44 Years Make a Difference

What a difference 44 years make.  Real New Yorkers remember ’68 vividly.  The war.  The politics.  The drugs.  The riots.  The rip of our social fabric.

But what do you remember of the daily life?  What was it like, to live here in ’68?  Check this video out to see it all, in 2 minutes and 40 seconds. 

The German filmmaker flashes images on the way uptown to Central Park and we get a feeling, a vibe, via rapid-fire imagery, of the tone and tempo of NYC 44 years ago.

I was 17 that year. A dopey kid, in a fog.

See the video.  What are your net takeaways?  Here are some of mine:

Back then (compared to 2012) there was less glitz. Ours was a city steeped in a sort of decayed, 40s-ish look and feel.  The blocky look of the massive cars.  The still-visible hand-painted ads on the sides of buildings.  The whole black-and-white look of the place. Remember: The parks were threadbare.  More park schmutz. 

On the other hand: More “dressed up” people walking the streets of Manhattan.

Overall, I remember — or I think I remember — a less “modern” feel. This was the last legs of old school NYC, before it hit bottom with the mid-70s financial crisis. The city only started to transform into a shrink wrapped, sanitized Disney resort as crack burned itself out and the markets rebounded. Then the rising housing prices in Manhattan increased the velocity of movement to Brooklyn and, now, here we are: land of 1,000 dancing trustafarians on every brownstone block.

So, what’s my opinion, after viewing the video? I look back fondly at the things I did in those days (late shows at the Fillmore! Schafer concerts! $1 movies on 2nd Avenue and St. Mark’s Place, next to the library!). Me and all my friends were all in the same boat.  Sons and daughters of WWII vets still in the five boroughs.  No white flight for us.  We had no money, were worried sick about the war (and we all had friends who didn’t come back) and yet…maybe it’s the haze of time, maybe it’s a faulty memory, maybe I’m geezering out, but despite all the political upheaval back then, I still remember a feeling, a sense, that there was hope — and I don’t have that optimism these days. I dunno.  Maybe I’m worn out from the 24/7 bad news whirl of the Internet.  Maybe 9/11 just kicked my ass, mentally.  Or maybe, it’s just the reality that our country is split in two and rows in opposite direction, so that we go ’round in circles.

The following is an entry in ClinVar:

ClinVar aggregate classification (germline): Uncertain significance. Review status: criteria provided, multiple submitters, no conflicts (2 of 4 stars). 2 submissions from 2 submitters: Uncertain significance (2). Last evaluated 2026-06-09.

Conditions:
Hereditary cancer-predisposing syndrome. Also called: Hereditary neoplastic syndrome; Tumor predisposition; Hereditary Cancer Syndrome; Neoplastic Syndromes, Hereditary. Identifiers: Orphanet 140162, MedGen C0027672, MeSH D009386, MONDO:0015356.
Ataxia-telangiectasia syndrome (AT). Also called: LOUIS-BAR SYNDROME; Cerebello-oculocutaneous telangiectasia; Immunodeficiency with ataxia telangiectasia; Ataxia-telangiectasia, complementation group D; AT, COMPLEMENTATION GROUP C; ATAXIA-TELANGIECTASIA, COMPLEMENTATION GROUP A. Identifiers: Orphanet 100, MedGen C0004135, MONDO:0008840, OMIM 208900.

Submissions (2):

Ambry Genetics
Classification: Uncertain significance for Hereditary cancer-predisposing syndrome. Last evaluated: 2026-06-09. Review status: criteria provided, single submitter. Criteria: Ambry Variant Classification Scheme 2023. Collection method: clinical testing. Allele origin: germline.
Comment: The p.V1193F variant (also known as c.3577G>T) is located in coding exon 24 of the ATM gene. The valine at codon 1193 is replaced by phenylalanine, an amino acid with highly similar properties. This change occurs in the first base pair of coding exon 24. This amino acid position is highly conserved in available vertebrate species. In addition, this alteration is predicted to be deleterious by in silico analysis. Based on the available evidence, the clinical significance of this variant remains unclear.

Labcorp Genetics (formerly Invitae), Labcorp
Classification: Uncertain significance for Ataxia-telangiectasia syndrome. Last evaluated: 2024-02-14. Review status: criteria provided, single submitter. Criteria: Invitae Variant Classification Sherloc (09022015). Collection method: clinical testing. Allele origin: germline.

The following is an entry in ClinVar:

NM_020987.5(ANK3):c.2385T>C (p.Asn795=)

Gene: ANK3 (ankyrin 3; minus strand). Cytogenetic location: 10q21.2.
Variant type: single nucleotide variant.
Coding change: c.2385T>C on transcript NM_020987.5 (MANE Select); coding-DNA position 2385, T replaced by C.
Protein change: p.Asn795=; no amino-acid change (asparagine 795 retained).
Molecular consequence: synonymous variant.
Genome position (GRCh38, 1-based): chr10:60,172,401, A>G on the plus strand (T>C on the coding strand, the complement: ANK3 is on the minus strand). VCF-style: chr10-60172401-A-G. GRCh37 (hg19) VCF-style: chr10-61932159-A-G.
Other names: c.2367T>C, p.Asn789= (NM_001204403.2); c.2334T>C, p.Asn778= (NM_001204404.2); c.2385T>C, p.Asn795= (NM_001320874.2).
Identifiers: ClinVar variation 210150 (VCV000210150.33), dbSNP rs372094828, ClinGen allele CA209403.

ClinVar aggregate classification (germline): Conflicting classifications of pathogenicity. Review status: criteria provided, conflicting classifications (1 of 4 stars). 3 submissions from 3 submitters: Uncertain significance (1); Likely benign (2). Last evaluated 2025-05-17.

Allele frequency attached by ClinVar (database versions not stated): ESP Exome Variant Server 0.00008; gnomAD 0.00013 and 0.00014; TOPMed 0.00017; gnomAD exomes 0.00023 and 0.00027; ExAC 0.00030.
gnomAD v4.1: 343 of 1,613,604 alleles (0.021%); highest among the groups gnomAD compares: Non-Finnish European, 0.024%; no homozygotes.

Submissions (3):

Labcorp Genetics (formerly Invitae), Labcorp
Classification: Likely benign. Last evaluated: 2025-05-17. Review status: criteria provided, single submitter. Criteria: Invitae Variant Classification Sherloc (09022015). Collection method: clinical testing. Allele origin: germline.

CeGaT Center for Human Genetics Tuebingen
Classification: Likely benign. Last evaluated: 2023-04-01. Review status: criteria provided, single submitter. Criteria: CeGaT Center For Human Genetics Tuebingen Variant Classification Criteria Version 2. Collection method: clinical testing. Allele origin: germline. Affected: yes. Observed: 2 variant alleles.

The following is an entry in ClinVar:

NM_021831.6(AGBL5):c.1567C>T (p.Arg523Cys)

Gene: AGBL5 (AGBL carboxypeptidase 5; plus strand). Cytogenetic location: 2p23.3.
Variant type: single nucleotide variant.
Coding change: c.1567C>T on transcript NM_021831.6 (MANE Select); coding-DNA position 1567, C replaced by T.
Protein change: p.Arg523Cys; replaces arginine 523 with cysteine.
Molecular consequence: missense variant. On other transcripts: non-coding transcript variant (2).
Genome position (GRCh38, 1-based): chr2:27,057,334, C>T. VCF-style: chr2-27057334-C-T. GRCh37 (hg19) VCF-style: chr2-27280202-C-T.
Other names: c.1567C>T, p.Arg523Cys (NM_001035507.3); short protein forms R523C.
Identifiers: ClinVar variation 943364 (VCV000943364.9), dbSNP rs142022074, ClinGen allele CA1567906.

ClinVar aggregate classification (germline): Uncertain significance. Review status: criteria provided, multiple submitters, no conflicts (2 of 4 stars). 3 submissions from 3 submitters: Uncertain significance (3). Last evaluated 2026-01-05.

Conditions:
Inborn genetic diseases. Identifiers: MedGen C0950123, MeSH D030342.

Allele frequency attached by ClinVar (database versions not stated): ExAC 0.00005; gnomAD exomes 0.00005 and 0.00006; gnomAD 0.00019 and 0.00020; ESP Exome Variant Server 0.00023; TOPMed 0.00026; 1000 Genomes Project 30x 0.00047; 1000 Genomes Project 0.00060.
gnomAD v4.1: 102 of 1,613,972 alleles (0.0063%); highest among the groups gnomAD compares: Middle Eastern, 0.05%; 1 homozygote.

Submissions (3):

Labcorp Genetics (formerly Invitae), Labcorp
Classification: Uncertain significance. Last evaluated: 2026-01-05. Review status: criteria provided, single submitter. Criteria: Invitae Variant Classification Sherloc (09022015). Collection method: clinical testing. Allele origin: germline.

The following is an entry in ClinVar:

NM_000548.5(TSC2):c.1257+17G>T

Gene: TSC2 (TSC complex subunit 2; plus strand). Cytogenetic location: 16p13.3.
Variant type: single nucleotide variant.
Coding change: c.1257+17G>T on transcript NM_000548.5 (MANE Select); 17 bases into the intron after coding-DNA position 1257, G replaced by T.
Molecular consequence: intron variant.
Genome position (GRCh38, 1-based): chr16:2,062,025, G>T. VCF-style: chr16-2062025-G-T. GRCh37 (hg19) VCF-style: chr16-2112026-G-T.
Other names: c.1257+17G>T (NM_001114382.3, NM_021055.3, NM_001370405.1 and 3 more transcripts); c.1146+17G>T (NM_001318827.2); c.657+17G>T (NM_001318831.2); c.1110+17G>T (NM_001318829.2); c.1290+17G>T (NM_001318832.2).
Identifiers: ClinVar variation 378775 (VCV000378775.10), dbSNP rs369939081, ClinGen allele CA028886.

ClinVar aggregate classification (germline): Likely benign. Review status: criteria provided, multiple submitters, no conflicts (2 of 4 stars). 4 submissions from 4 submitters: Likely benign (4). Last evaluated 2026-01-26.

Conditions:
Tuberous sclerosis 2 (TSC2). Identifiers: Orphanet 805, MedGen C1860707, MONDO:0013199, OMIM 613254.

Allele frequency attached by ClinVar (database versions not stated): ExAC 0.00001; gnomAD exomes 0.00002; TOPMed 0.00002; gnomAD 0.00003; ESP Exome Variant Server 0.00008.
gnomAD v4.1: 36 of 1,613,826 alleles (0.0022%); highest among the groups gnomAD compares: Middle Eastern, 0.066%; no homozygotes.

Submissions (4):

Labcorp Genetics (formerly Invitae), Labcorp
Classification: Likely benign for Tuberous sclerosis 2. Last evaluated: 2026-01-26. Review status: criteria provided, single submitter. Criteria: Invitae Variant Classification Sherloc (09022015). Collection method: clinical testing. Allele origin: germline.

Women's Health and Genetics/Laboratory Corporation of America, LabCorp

Yeah, NYC today is shiny, new, happening and hip, but it ain’t got no soul. Anyone out there know what I’m saying?

We Await Opening Day

             In just a few weeks, the Yankee home opener will mark the mental close of another winter.  Not a particularly hard one, but a Real New Yorker winter nonetheless.  The long new season, full of promise, lies ahead like a kid’s summer.  So much time, so much time.  How unlike the summers of adult life, which scoot by like the finger-flick of an iPad.

             Thinking back, I recall that the Yankee home openers of my youth were always midweek day games against Detroit.  It was an event.  The entire neighborhood would make plans to play hooky from work or school.  We’d take the #4 train down to 161st Street and run down the “el” stairs and down River Avenue to get on the ticket line for our non-reserved upper deck nosebleed seats.

            Leader of the pack would be Big Larry.  Larry, our superintendent so long ago, died a few years ago.  He mumbled when he spoke; my name is Marty — he would call me “Moh.”  I think back and remember him swabbing our hallways on Sunday mornings, his hair and white tee-shirt drenched with sweat.  I remember the tattoos on his forearms.  They were faded blue-green.  I think they were of anchors. 

He was in the Pacific in the Big One, double-ya double-ya two.  Sometimes when we were lucky, he would take out the Japanese sword he “found” during his tour in the Pacific and let us do dangerous, non-PC things with it. 

             My dad was in the European Theater and he had it tough.  But even he admits that the guys in the Pacific had it even tougher.  Heat, malaria, an enemy you couldn’t see.  Booby traps.  Crazies charging at you, screaming like banshees.  Japanese Zeros, kamikazees — no thanks, I’d take The Bulge too, like my dad.